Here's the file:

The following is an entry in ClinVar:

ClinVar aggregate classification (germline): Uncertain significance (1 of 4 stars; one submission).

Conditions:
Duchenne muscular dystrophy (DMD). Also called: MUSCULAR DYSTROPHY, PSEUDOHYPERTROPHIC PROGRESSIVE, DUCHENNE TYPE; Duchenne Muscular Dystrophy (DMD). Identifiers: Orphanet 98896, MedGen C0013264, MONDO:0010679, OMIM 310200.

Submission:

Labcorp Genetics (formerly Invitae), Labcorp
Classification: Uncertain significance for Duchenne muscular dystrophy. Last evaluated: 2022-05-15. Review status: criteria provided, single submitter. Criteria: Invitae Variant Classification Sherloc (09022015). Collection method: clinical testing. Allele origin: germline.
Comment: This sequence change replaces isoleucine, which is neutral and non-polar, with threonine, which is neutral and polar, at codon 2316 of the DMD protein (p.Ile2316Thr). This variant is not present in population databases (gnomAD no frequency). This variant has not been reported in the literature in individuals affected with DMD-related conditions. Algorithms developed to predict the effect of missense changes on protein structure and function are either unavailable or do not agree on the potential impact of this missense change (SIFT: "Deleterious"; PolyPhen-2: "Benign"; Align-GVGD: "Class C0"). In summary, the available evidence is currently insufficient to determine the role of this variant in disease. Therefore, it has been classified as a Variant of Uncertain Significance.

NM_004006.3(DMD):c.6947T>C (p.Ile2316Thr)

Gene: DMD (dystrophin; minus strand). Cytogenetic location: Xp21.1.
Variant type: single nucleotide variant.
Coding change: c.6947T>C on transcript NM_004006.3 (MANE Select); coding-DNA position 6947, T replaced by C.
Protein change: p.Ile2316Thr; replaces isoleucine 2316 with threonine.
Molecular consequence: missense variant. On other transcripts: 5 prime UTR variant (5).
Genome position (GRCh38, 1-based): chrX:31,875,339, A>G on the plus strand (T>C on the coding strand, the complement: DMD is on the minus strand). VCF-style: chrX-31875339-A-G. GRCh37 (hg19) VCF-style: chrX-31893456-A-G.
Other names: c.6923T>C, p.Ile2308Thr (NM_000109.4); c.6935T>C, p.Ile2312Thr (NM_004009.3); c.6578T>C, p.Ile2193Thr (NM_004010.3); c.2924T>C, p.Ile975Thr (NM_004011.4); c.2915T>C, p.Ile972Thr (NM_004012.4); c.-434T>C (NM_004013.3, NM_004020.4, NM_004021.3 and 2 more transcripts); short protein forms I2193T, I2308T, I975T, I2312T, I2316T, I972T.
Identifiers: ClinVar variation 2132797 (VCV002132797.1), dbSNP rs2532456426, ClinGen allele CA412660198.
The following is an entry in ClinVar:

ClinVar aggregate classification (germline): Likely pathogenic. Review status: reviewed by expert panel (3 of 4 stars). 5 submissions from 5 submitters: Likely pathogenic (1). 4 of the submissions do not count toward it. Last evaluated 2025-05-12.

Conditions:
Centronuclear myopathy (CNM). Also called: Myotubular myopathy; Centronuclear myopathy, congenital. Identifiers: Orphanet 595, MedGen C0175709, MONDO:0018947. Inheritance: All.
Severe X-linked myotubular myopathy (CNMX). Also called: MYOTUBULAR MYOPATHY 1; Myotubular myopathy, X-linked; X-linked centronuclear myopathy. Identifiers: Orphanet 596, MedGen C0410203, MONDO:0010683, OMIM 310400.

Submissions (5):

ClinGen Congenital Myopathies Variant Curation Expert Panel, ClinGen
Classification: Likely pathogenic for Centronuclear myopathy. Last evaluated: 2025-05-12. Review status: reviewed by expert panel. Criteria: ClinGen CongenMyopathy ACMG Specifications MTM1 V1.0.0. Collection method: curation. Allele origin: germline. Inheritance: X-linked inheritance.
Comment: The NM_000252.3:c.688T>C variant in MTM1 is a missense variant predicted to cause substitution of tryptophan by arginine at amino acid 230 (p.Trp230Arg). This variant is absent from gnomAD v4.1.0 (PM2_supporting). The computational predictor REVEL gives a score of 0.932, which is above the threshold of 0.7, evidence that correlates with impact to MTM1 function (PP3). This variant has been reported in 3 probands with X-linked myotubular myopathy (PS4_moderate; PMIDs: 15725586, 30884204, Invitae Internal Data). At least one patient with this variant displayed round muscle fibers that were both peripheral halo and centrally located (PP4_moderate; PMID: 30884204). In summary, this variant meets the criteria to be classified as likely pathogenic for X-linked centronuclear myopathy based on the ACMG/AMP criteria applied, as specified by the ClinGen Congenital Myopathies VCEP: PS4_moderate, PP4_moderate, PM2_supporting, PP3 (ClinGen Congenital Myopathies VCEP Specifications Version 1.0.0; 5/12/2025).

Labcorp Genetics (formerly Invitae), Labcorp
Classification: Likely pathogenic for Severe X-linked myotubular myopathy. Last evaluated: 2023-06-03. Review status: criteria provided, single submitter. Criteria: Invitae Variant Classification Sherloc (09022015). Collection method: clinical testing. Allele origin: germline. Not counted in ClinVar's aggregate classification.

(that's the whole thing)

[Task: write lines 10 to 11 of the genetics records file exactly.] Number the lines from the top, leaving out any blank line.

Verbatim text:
Gene: DMD (dystrophin; minus strand). Cytogenetic location: Xp21.1.
Variant type: single nucleotide variant.